I was by this time growing increasingly nervous with my eyes almost permanently up in the sky in case of any strange movement. However, not even a bird could be sighted in the bright blue sky. It was, however, no assurance that all was well.
“Are you sure we’ve not spread out (too much)?” The bandit who was earlier bantering with Black said as he arrived at the neem tree. He used the word “shanya”, the Hausa word for spreading out things like farm produce or wet clothes in the sun.
“You’re right! Before this bastard came…,” someone retorted with reference to a military jet.
“That’s correct!” There was a chorus. I felt relieved as we prepared to get back to the nearby village and have the proceeding under a large tamarind tree adjoining the village’s decently built mosque.
I was not the only one who was relieved, evidently. The bandits have a special dread for airstrikes, because though the strikes have not been consistent, any successful mission means massive loss. Though he had not lost many fighters to the jets (he told me he lost only one person to the airstrikes–this person is probably the same referred to by a hostage released by Turji recently who told newsmen that one gunman was fatally wounded by an aerial bomb), Turji escaped a bomb dropped moments after he had left his house. He was shaken by that episode and it, perhaps, helped drove the cry from some of the more elderly bandits and local leaders for Turji to reconsider his naughty way and seek peace to save them from endless dread and burials.
Only a few days before our trip, villagers where killed through airstrikes as they went to the bush to fetch firewood, according to a man called Sarkin Zango, a bandit leader who was discussing the episode with his friends on that day. In two airstrikes around this area, I gathered, some 70 people were killed. Elsewhere, however, there had been successful strikes like the ones on the Tagwaye (twin brothers) and members of their gang, and on some fighters loyal to Halilu Sububu, all in December. It was a few weeks after this trip that the bandit, Alhaji Auta, was killed by a similar strike at Birnin Magaji.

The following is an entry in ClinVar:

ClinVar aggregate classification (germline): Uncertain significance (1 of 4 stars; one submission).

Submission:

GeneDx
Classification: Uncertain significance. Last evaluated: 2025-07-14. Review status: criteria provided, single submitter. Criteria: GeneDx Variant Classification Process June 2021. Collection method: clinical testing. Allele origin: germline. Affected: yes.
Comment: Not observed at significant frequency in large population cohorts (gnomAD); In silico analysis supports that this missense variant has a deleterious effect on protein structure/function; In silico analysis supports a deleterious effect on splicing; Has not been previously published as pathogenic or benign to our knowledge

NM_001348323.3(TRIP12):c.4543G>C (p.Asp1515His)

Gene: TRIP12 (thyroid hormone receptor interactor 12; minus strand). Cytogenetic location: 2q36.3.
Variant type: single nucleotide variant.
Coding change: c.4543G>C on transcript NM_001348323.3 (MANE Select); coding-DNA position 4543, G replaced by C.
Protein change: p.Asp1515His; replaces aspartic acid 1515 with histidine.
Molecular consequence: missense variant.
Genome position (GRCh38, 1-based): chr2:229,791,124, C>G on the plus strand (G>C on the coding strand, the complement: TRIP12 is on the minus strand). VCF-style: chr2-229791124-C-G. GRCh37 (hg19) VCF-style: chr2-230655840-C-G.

On arriving the new venue, I met a teenage boy sitting on a disused cart, wearing full military camouflage and clutching an AK-47. He looked so innocent and oblivious of the import of his situation. He was only one of the many teenagers that I would later discover who made up the majority of the guards who accompanied the leaders to that meeting. Turji would later show me three of them who were probably between 12 and 14 years. This brought to the fore the fear about the demography of the conflict and why its potentialities are scarier than its present. Of course there had been stories of how the bandits get “donation” of children to join their ranks from persons who see them as freedom fighters or those who want to get protection through such gesture. The youthfulness of the gangs makes the crimes more brutal and senseless, and also the movement more mutative. This mutation is illustrative from the story of Yalon Emir, one of the “leaders” paraded by Turji. Yalo inherited his gang from his deceased boss, Emir, who in turn formed his group after the death of his master, Buharin Daji. Yalo is today one of the most vicious bandits in the area.
We had about 40 minutes of recorded interview with Turji, and as he responded to the questions, he switched in words and tone from a dreadful kingpin still on top of his game to a leader under intense pressure to get his people out of the mess he has put them. At one point he went emotional and almost teary as he recalled his own family’s losses to the carnage.
We concluded the interview around the time a muezzin called to prayer and, surprisingly for a notorious gangster, Turji asked for water to perform ablution. I asked him if his alleged order for everyone to pray was not a Boko Haram influence, as alleged, and also sought his response to allegations that he is not a true Muslim. He responded to both questions stoutly.
After the interview they poured out for a photoshoot with Turji collecting a rocket launcher which he slung on his shoulder. “All the youngsters (Yan sha bakwai) who came from far can go now,” he directed after the photos.
At two security agents’ checkpoints just coming out of Tsafe, on our way out of Zamfara the following day, our driver was made to part with some money, as is the unwritten rule.
He turned to me and went on a tirade.
“They don’t care about what you are carrying or who are in the vehicle. They are only after what they get, and if you come here by 4pm you won’t see any of them, and that is when they should actually be here.”
I murmured a few words of consolation as we zoomed towards Funtua.